It is no exaggeration to say we’ve all been a bit preoccupied with the coronavirus pandemic.
That’s why we’ve seen panic buying of toilet paper, shortages of hand sanitizers and an onslaught of products claiming to super charge your immune system — from juice cleanses and elderberry syrup to MCT oil and herbal concoctions. (Heads up, they don’t work.)
We’ve also just watched the U.S. Food and Drug Administration and the Federal Trade Commission crackdown on companies selling teas, essential oils, colloidal silver and other products that claim to prevent, treat or cure COVID-19, the disease called by the novel coronavirus. (These really don’t work.)
But with each new high-profile event cancellation, school and business closing or travel restriction, we all want to know what we should be doing. With the daily increases in confirmed cases of COVID-19, it’s hard not to think about the potential you may be asked to self-quarantine.
The Centers for Disease Control and Prevention is asking anyone who has been exposed to someone with a confirmed case of COVID-19 or has returned from high-risk countries — China, Iran, Italy and South Korea — to self-quarantine for 14 days. That means staying home and avoiding contact with others.
Would You Be Ready If You Needed to Self-Quarantine?
I asked six registered dietitian nutritionists to see if they’re doing anything different now or what they’d recommend to keep yourself and your family happy and well nourished if forced to stay home for two weeks.
“As much as we all might like the idea of a day or two at home, the thought of 14 days straight can be a bit overwhelming, especially in terms of the disruption to your daily routine,” says Regan Jones, a Georgia-based registered dietitian nutritionist, founding editor of Healthy Aperture.com and podcaster at This Unmillennial Life.
You may have to make a few modifications — like opting for coffee at home instead of that espresso shop on the corner — but with a little planning, your food and beverage choices can still be tasty and nutritious, she says.
Boston-area registered dietitian Elizabeth Ward, who runs Betteristhenewperfect.com, is also focused on shopping for the same foods she stocks all the time. “Eating a varied and nutritious diet that is abundant in fruits, vegetables and whole grains can go a long way in helping you fight illness,” she says.
Jones suggests shelf-stable milk. “I’ve already grabbed extra cartons of shelf-stable milk. In case you haven’t visited that section of your supermarket recently, the choices are pretty impressive. From the familiar standbys like ultra-pasteurized cow’s milk and soy milk to newer choices like almond, hemp and flax milk, there are tons of options.”
The good news is that these shelf-stable milks have a long shelf life and taste worlds better than you may remember from years ago.
If you never need to quarantine, you’ll have them on hand the next time you come home from vacation and don’t have any milk in the house, she says.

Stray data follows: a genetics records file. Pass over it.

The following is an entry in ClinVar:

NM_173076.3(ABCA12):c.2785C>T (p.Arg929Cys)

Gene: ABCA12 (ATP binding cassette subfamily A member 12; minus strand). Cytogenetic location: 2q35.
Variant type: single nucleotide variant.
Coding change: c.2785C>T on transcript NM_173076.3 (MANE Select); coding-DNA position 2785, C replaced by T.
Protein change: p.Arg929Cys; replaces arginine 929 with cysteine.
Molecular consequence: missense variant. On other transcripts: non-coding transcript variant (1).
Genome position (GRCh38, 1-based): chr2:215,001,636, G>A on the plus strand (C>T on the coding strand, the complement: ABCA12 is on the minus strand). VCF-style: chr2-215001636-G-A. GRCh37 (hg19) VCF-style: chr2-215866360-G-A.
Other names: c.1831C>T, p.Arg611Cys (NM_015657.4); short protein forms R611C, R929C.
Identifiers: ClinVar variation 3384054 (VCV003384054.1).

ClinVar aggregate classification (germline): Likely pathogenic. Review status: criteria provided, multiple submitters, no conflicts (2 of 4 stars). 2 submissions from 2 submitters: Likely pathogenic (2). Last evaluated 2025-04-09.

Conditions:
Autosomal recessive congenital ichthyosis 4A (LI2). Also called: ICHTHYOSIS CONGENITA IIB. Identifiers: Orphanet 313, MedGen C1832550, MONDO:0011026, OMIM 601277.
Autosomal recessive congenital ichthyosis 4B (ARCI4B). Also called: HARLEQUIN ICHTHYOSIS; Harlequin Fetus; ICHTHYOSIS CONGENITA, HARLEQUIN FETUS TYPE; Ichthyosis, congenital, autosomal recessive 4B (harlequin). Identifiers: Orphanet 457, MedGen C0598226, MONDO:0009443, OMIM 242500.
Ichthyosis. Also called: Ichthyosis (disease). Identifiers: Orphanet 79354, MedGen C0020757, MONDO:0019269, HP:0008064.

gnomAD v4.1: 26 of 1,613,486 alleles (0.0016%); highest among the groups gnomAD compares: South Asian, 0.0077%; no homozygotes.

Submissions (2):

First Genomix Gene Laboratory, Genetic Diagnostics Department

“If you do end up indoors for two weeks, you can use them for a homemade version of your usual latte you’re no longer drinking on your morning commute,” Jones adds. “Just keep in mind if you plan to catch up on all that baking you never have time to do, you might want to opt for a box of dry milk powder as well. While not usually the top choice for drinking, reconstituted milk works great in baking and cooking.”
Jones also makes sure to have a plentiful supply of dry beans in her pantry.
“My family eats dry beans almost daily anyway, so there’s no harm in having extra. They’re affordable and so versatile. From basics like black bean soup to more creative dishes like garbanzo beans simmered in canned coconut milk and seasoned with curry powder, there are lots of options to turn beans into a main dish, especially at the end of your quarantine when fresh veggies might be running low in your ‘fridge. Bonus: We all need to eat more plants and get more fiber. Now is as good a time as any to start that habit.”
Jones cooks her dry beans in an Instant Pot, but canned beans are also a convenient option.
Deanna Segrave-Daly, Philadelphia-area-based blogger at TeaspoonofSpice.com and author of “The 30-Minute Mediterranean Diet Cookbook,” says, coronavirus or not, she likes to stock her freezer and pantry with staples for easy Mediterranean diet-inspired meals.
“Frozen seafood like shrimp or fish fillets often are fresher than what you get at the fish counter (as they are flash frozen right on the fishing boat) and they cook up quickly in the oven — even straight from the freezer.”
Segrave-Daly also recommends stocking the freezer with a range of ingredients for quick meals, such as frozen vegetables like corn, peas and edamame, along with frozen fruits like cubed mango, pineapple and berries to add instant nutrition to grain dishes, salads and smoothies.
Ward suggests making double batches of chili, lentil soup, lasagna and other family favorites to stash in the freezer for make-ahead dinners.
Nuts and Nut Butters
Nearly all the nutritionists recommended adding a variety of nuts and nut butters to your shopping list.